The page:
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AIT and Deutsche Telekom partner to develop EuroQCI project

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The interim results of Deutsche Telekom’s partnership with AIT to develop a European Quantum Communication Infrastructure (EuroQCI) have now been delivered.

The partnership was announced last April, and the aim of the deal was to enable information and data to be transmitted and stored in a highly secure manner.

The EuroQCI initiative was developed to establish that encryption methods such as RSA (Rivest, Shamir, Adleman) or DH (Diffie-Hellman) will no longer remain secure against quantum computer attacks.

This subsequently poses a threat to all modern communications and makes the switch to post-quantum encryption essential.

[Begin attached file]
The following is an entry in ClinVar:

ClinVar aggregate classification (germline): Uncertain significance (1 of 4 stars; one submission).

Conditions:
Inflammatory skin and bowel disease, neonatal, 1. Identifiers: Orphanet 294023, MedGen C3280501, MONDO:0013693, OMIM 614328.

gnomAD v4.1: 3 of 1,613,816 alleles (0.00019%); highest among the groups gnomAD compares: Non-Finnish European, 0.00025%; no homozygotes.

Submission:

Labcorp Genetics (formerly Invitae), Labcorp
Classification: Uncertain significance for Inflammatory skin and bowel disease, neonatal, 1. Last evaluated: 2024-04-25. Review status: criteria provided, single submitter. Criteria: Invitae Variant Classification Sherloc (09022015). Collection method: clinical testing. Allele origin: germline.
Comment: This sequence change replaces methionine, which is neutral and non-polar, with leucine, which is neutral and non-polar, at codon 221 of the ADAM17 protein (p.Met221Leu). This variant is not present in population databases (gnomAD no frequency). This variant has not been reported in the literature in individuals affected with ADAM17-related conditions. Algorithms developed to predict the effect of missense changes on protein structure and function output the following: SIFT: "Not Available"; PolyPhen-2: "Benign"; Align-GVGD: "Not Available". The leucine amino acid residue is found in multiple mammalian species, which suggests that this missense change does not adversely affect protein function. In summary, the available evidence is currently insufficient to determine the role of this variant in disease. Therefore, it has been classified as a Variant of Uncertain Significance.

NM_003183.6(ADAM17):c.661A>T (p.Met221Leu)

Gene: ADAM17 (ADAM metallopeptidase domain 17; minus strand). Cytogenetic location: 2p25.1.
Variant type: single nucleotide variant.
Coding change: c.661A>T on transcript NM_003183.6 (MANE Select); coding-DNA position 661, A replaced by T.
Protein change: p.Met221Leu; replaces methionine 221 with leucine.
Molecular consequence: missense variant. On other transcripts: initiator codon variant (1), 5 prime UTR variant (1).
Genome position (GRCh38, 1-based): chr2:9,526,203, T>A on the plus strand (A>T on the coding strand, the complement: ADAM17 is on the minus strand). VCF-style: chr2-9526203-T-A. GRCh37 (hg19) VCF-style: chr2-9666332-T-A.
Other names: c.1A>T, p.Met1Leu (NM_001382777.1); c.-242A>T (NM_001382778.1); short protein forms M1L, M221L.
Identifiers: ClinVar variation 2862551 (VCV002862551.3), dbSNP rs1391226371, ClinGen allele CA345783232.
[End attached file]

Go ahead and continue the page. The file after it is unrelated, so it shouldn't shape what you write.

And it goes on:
Quantum key tech is based on physical laws of nature which provide inherent protection against eavesdropping and in the future encryption systems will be used to protect critical infrastructures, confidential private or governmental information against attacks and criminal activities.

At the end of July 2021, Ireland was the last of 27 EU Member States to sign the EuroQCI Declaration and they agreed to work together to build a secure quantum communication infrastructure.

Deutsche Telekom leads the QSAFE consortium which gathers European partners with vast backgrounds in quantum communications for the EU quantum infrastructure.

The telco contributes its know-how to plan, build and run a quantum communications network. It has worked with Telefonica to install quantum testbeds in Madrid and Berlin as part of European research activities and are investigating the interaction between quantum tech and established network equipment.

The QSAFE consortium closely collaborates with several national government representatives, ensuring that EuroQCI aligns with national and European security policies.